Today I fulfilled that promise by making a culinary pilgrimage to San Fernando, Pampanga. The hour and a half that it took to get there from Manila was time well spent working up an appetite, not that my appetite ever needs working up.
Everybody’s is a typical provincial restaurant: it’s a cafeteria-style set-up, where the food is displayed behind a glass counter. Scan the dishes and hail the first server who happens to be walking by; they’ll take care of your order. There are waiters in white casual barongs who will bring your food to your table and attend to any needs you may have.
The place may strike you as a bit “tired,” it has been around since 1967, after all, although the business itself began in 1946. Get over the restaurant’s faÃ§ade and your initial impressions, and let your taste buds take over.
This is the star at Everybody’s ”“ morcon, or how they spell it, murcon. Traditionally a beef roll, this is made from a guarded family recipe. I’m told by the owner, Pette Jorolan, that it takes six hours to make — a dish that defines the spirit of slow food. The murcon glistens in its drippings, the color of what I imagine the sun would be if it were dipped in honey. Taking a bite, I taste deep meaty flavors echoing with saltiness.
Sisig, beer’s constant companion, originated in Pampanga. But ManileÃ±os have bastardized the sisig, making it a “crunchified” version of what it was intended to be. The photo here is true Capampangan sisig: chunks of pork and pork fat mixed with large slices of onion and whole chili peppers (sili) and given a good dousing of vinegar and crushed black pepper. Soft and slightly sour, with nary a crunch to be heard.
I can appreciate a good exotic meat or two, so I enjoyed this tapang kalabaw, cured carabao (water buffalo) meat. Stringy and quite gamey, it’s an acquired taste. It’s also an interesting mix of sour and sweet because of the fermentation the meat goes through.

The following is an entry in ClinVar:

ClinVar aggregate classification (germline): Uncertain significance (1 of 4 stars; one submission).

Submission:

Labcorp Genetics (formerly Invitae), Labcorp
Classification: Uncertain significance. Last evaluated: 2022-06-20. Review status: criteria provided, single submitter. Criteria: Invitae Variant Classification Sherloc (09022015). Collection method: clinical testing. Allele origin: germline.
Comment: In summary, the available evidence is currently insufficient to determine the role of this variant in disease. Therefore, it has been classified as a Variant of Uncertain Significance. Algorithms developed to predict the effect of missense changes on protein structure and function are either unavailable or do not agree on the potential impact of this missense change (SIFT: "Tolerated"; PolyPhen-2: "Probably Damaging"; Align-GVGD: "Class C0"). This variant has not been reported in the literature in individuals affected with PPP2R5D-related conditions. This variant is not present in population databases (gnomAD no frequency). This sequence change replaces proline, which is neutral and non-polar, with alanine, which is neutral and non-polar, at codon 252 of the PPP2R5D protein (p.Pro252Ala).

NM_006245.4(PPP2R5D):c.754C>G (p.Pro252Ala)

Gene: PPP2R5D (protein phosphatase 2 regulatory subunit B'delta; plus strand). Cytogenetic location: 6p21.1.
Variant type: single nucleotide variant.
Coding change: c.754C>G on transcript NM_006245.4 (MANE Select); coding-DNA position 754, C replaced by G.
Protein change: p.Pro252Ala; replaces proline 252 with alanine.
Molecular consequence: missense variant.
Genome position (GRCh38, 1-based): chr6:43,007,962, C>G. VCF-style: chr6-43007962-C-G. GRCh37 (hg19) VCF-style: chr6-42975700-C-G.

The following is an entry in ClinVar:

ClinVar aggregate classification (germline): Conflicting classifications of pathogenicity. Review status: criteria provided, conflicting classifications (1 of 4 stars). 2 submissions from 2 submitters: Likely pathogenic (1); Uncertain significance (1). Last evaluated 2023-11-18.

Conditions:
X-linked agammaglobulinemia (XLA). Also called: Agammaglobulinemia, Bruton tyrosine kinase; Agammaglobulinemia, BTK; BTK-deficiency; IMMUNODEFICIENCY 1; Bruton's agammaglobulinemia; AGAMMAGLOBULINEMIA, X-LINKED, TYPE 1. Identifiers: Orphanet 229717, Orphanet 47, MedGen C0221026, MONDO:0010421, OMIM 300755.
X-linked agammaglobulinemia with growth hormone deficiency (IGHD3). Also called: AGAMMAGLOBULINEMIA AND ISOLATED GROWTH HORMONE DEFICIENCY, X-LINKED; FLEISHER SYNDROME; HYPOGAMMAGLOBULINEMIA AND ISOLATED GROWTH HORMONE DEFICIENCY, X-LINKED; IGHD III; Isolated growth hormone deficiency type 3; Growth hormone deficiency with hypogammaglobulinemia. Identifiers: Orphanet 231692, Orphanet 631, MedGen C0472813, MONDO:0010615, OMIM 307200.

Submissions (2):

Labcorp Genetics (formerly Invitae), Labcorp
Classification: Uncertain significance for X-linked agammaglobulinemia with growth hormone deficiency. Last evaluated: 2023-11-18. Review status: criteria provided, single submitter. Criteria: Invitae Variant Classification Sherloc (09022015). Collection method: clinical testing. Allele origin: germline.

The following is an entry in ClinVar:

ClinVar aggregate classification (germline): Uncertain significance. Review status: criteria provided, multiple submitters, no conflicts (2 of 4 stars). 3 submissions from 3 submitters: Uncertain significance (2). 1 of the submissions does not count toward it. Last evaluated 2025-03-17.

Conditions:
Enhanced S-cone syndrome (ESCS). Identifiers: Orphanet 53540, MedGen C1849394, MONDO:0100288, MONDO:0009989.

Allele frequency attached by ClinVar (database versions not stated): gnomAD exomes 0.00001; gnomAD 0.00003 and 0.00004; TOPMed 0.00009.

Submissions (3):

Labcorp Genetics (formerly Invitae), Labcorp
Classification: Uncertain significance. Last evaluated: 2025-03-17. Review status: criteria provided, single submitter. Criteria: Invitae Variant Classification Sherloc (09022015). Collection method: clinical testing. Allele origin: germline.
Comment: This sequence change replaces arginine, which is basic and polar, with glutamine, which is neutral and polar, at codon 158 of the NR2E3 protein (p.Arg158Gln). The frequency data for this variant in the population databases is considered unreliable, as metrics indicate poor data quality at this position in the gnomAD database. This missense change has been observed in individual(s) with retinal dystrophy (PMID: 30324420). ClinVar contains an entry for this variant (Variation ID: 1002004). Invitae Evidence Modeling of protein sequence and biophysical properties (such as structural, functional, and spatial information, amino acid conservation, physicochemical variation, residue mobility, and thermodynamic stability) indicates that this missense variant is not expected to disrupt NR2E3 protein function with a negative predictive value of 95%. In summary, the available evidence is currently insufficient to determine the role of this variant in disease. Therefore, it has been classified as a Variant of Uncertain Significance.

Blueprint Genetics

Chicharon bulaklak is something that my uncle used to cook for me whenever we used to visit him in Pampanga. Almost 20 years later, its taste still haunts me, and every other chicharon bulaklak I’ve tried since then pales in comparison. The one they serve at Everybody’s comes pretty darn close. For my foreign readers, I won’t translate chicharon bulaklak for fear of turning stomachs with uh, less hardy constitutions.
All that meat needs some kind of respite, preferably in the form of vegetables. This is a pako (pa-KOH) salad, otherwise known as fiddlehead fern. It’s treated as a weed in Manila, but PampangueÃ±os revere it by eating it in a salad with salted eggs, tomato slices, onion rings, and a piquant dressing of (balsamic) vinegar and olive oil.
We had this tsokolate as our palate cleanser of sorts before we kicked into dessert. Fragrant with crushed peanuts and chocolate, this is as old-fashioned as tsokolate can get, complete with froth worked up with a batidor, also called a molinillo.
There’s an old nonsensical rhyme that speaks of the sweet potato’s “sound-inducing” ahem qualities: “The sweet potato is a fruit, the more you eat, the more you toot.” Whatever. I love sweet potatoes, yams, camote, however you call it, and this is one of my favorite ways to enjoy them: cooked in a sugar syrup and laced with melted butter. Mmm.
Leche flan. Enough said.
Main branch: Del Pilar, MacArthur Highway, San Fernando, Pampanga
(045) 860-1121, 961-7121
Branch: 105-106 BPI Arcade, Nepo Mart, Angeles City